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South-East Europe has experienced a significant number of severe meteorological and hydrological events in recent years. Heavy precipitation has caused floods and landslides. Droughts have increased the incidence of forest...
https://www.wmo.int/pages/prog/drr/contactus_en.html 2017.03.31 - wmo drr roadmap_draft-v2.1_clean.docx 1 1 introduction 1.1 rationale it is well … http://www.preventionweb.net/english/hyogo/gar/2015/en/gar-pdf/gar15_pocket_en.pdf. billion us$ (adjusted to 2012) 2017.03.31 - wmo drr roadmap_draft-v2.1_clean.docx 2 or water …
Start date1 June 2003
It is essential that people understand their risks, respect the national warning service and know how to react to the warning messages. Education and preparedness programmes play a key role. It is also essential that disaster management plans include evacuation strategies that are well practiced and tested. People should be well informed on options for safe behaviour to reduce risks and protect their health, know available evacuation routes and safe areas and know how best to avoid damage to and loss of property.
Continuous monitoring of hazard parameters and their precursors (when available for a particular hazard) is essential to generate accurate warnings in a timely fashion that allow sufficient time for the affected community or communities to enact their disaster management plans appropriate for that hazard. The systems used for detection and monitoring, which could be automated, should allow for strict quality control of the data under international standards when these are available.
Risks arise from the combination of hazards, exposure of people and assets to the hazards and their vulnerabilities and coping capacities at a particular location. Assessments of these risks require systematic collection and analysis of data and should consider the dynamics and compounding impacts of hazards coupled with vulnerabilities resulting from unplanned urbanization, changes in rural land use, environmental degradation and climate change. The level of risk can change depending on the actual impacts and consequences of hazards.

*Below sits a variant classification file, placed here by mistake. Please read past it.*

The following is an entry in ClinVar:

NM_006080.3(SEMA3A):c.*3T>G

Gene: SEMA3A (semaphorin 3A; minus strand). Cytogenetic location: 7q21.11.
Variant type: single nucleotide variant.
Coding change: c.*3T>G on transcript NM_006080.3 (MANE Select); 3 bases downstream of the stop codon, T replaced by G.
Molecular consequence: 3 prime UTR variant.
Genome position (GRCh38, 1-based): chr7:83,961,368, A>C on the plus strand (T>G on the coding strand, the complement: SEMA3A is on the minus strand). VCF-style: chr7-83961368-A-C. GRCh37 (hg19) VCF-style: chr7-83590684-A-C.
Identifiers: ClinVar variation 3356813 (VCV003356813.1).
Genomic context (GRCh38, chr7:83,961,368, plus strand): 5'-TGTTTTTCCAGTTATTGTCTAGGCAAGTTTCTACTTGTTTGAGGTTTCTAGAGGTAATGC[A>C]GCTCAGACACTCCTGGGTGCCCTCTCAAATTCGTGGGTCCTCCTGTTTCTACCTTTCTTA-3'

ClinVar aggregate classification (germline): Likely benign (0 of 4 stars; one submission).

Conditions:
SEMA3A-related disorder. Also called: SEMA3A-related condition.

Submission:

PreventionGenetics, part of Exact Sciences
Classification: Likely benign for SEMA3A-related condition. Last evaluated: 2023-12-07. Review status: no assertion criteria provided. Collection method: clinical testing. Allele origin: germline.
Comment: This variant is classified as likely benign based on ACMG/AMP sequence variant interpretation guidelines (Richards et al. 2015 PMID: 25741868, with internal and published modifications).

Publish Date: 2 March 2015
The present Global Framework for Climate Services (GFCS) with a vision “to enable society to better manage the risks and opportunities arising from climate variability and change, through the development and incorporation of science-based climate information and prediction into planning, policy and practice” carries forward and builds on the solid foundation laid by the Climate Information and Prediction Services (CLIPS) project.
Theme: Environmental challenges
Publish Date: 2 March 2015
The Montreal Protocol on Substances that Deplete the Ozone Layer, signed in 1987, has been successful in that the amount of chlorofluorocarbons is now slowly diminishing. A common misunderstanding, however, is the belief that the ozone problem has been solved and the ozone layer is back to its original state.
Publish Date: 3 March 2015
Weather prediction has achieved immense progress, driven by research and increasingly sophisticated telecommunication, information technology and observational infrastructure. Predictive skill now extends in some cases beyond 10 days, with an increasing capability to give early warning of severe weather events many days ahead.